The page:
August 26, 2012
Barriers to Success In Photography
Have any of these words interfered with your ability to get that perfect image, nerves, hectic, fast changing light, lens choice, perspective, anxiety, tension is mounting, I must get this shot, mind racing, and more. If we over think a photograph we have already lost the natural flow of the scene and your relationship with the subject. Your imposing on the scene your inner desire for the absolute best composition, the best color, the best of everything and by doing this you are limiting your ability to intuitively recognize the good photograph wanting to be taken right in front of you. As a matter of fact I think if you are overly concerned with the technical side of image taking you have already missed the shot. I am not saying don't be prepared. With experience we all have an artist's ability to previsualize an image. I have a lens rotation I do when taking photographs. I start wide and keep narrowing my focus until I have found a close-up macro shot.
I bring this up because the other day I went back to one of my favorite small lakes up in Snohomish County, Lake Cassidy. The lake sits in a valley and usually has fog hugging its calm surface. Fishermen will come in and launch their small engine boats (sometimes canoes, kayaks and fishing inter-tubes) on the west side of the lake right as the sun rises over the Cascade Mountain Range. It is a wonderful landscape and has all the ingredients for making a great picture.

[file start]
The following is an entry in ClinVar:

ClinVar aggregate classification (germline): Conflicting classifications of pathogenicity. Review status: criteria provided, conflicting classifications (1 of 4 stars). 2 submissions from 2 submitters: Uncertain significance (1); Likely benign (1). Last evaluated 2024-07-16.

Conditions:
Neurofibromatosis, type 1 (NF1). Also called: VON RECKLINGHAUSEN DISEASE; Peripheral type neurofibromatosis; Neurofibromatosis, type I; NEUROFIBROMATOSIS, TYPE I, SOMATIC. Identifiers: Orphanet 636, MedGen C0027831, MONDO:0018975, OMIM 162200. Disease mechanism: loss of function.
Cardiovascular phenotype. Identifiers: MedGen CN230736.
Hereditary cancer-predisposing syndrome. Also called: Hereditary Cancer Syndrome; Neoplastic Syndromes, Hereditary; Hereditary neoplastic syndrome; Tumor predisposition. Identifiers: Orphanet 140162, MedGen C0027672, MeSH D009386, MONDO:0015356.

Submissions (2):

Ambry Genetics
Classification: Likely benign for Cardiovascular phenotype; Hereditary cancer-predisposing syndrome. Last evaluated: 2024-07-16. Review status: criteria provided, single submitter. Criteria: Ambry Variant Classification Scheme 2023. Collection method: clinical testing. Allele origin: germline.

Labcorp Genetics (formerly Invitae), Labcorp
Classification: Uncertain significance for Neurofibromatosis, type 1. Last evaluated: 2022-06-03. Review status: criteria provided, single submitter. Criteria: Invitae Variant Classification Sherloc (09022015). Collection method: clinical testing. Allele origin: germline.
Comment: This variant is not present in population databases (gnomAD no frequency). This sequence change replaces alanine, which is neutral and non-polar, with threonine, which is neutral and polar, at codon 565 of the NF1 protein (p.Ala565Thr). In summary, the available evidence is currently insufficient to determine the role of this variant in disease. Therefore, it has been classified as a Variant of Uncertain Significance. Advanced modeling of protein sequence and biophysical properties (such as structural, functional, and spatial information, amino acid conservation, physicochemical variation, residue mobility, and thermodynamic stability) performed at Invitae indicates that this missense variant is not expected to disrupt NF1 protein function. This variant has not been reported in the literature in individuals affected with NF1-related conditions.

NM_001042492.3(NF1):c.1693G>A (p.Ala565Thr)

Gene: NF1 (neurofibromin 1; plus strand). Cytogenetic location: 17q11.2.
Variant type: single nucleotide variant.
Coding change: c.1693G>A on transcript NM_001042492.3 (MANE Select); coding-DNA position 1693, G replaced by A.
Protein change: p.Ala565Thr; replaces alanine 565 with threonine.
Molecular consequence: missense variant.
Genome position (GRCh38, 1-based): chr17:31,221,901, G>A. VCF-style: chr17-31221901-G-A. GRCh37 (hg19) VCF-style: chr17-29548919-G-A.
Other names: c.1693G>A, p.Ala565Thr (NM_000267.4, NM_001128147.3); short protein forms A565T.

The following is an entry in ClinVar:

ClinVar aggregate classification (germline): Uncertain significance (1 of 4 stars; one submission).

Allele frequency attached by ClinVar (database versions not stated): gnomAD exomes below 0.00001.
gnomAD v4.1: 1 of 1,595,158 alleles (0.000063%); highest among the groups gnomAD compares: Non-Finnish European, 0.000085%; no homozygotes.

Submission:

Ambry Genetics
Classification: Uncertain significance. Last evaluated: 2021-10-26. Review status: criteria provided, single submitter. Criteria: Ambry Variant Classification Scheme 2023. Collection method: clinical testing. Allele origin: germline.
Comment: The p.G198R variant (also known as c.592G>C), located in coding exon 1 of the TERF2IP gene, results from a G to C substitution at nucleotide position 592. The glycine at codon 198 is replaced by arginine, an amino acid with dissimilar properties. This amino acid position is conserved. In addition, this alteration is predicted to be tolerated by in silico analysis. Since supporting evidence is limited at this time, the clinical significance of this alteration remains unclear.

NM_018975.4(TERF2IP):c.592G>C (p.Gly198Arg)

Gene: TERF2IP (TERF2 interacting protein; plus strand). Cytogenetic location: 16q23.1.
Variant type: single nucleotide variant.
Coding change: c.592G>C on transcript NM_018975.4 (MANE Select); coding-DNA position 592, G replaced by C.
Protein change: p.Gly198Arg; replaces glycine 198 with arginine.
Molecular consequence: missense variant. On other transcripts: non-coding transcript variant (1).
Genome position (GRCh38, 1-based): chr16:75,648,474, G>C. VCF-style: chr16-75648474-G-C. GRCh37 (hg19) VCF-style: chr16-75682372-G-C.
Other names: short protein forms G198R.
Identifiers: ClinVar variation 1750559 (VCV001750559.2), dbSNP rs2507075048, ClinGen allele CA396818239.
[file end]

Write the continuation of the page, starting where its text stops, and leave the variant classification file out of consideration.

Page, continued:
I hadn't been there in awhile and as the light got better and better I heard a boat in the distance heading my way. I had a 50mm lens on my camera and had a great composition with Mount Pilchuck to the right in the frame and the sun coming up through the fog on the left side of the frame and a boat in the distance coming perfectly into the composition. But instead of thinking calmly I got excited about a potential new image and in mid-stream decided to change lens to a 105 mm. As I put the lens on the camera I looked up and saw the small boat come out of the fog and right through the frame before I could re-compose my image and get the shot. My nervous energy sabotaged what could have been a great scenic photograph.
I did go back to the lake the next morning and this time waited patiently as the fishermen entered my composition. The light was great and I will post some of those when I get them processed through Lightroom. The images below are from previous morning shoots.